The 1 has come in for criticism from car reviewers elsewhere who expected greater differentiation of its interior relative to ‘humble’ Volvos – but, most Autocar testers agreed, pretty unreasonably.
Upper-end Volvos themselves aren’t so humbly fitted out these days, after all, with perceived cabin quality and luxury ambience to rival any of the German brands. So while this interior doesn’t have fixtures and fittings as materially lavish as, say, a Bentley, it conjures a rich and convincing luxury ambience all the same; one to line up against what you will find in a rival from Porsche or Mercedes-AMG and still stand out.
That all 1500 examples of the 1 will be left-hand drive will be something of a snag as regards ease of use for drivers in the UK. Likewise, there’s a surprise limitation on practicality to be found when you open the boot, which is wide but short, its length restricted by the positioning of the car’s second battery pack above the rear axle. In terms of outright space, then, this is a 2+2 with back seats suitable for children and smaller adults only, and one that has a boot that’s probably just big enough for one set of golf clubs or a couple of small flight cases and can’t be expanded for through-loading.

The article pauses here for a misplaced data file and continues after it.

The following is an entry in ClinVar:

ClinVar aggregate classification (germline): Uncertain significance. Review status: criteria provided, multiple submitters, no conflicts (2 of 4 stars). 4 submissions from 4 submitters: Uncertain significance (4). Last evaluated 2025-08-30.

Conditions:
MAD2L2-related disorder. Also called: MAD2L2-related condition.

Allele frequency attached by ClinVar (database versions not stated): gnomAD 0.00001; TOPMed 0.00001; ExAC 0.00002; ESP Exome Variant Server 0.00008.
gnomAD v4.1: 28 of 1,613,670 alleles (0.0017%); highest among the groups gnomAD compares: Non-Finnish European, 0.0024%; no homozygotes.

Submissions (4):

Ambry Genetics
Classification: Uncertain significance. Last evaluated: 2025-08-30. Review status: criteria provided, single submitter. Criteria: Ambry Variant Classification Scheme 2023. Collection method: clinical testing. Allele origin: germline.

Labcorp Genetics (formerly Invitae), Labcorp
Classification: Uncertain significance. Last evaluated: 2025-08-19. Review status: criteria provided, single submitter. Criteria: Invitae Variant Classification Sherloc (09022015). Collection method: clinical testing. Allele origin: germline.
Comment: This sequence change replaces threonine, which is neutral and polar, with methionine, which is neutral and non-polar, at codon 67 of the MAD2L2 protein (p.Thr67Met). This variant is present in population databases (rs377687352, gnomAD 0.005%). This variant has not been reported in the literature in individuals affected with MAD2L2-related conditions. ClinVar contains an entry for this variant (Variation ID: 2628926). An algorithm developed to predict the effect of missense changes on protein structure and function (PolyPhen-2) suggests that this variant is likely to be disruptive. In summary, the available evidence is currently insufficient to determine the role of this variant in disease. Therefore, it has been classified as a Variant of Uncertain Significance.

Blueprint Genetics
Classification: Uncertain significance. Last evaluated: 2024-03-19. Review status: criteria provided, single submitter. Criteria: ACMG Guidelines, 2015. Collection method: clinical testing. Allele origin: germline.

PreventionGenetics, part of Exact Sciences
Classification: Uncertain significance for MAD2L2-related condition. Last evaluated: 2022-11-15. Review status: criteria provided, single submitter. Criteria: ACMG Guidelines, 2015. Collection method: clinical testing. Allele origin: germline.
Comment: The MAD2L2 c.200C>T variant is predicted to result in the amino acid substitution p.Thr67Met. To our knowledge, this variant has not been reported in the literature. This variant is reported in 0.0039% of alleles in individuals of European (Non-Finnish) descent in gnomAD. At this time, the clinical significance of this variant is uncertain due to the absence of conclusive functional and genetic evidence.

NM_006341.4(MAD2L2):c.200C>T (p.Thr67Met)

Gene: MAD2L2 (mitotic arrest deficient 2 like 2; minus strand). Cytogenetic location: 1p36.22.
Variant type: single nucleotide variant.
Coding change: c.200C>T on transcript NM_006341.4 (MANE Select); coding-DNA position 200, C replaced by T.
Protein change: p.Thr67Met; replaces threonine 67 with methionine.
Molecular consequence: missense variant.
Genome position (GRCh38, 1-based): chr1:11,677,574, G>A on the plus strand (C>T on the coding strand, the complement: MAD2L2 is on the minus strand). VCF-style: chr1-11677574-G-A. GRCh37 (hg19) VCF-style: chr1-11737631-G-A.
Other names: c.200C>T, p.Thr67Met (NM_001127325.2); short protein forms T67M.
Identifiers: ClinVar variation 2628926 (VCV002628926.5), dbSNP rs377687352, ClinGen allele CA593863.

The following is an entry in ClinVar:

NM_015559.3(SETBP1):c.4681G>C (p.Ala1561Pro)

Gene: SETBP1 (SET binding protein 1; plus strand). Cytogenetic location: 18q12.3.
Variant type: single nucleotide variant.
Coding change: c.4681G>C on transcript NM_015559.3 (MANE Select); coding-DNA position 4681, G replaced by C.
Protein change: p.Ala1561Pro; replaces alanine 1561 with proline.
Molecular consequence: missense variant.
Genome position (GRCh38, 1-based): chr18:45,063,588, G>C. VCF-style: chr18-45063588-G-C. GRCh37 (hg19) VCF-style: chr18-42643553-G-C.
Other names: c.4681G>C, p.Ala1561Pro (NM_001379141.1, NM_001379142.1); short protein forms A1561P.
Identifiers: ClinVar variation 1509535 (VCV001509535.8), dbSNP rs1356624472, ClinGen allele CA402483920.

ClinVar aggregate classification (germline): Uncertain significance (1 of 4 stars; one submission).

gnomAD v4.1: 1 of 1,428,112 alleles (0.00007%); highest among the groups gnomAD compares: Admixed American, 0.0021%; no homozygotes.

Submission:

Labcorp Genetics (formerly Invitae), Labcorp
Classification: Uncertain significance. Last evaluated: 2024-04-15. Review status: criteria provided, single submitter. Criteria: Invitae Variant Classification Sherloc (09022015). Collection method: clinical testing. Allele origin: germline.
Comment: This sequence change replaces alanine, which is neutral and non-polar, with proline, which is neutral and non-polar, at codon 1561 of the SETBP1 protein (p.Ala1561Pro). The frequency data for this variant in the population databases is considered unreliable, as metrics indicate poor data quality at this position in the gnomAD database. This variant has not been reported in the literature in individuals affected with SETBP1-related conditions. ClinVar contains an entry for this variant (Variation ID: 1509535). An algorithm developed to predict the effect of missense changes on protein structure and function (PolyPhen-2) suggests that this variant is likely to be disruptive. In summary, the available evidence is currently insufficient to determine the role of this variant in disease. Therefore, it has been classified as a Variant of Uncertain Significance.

The driving position juggles a cocooning sense of lowness with ease of access very cleverly and is ergonomically sound but lacks just a little outright steering column reach adjustment. The driver’s seat is very comfortable and adjustable, ready for long journeys when you are. Visibility is good to the front and the side (thanks to pillarless construction), with a slightly shallow rear screen making rear-view-mirror visibility just a little mean.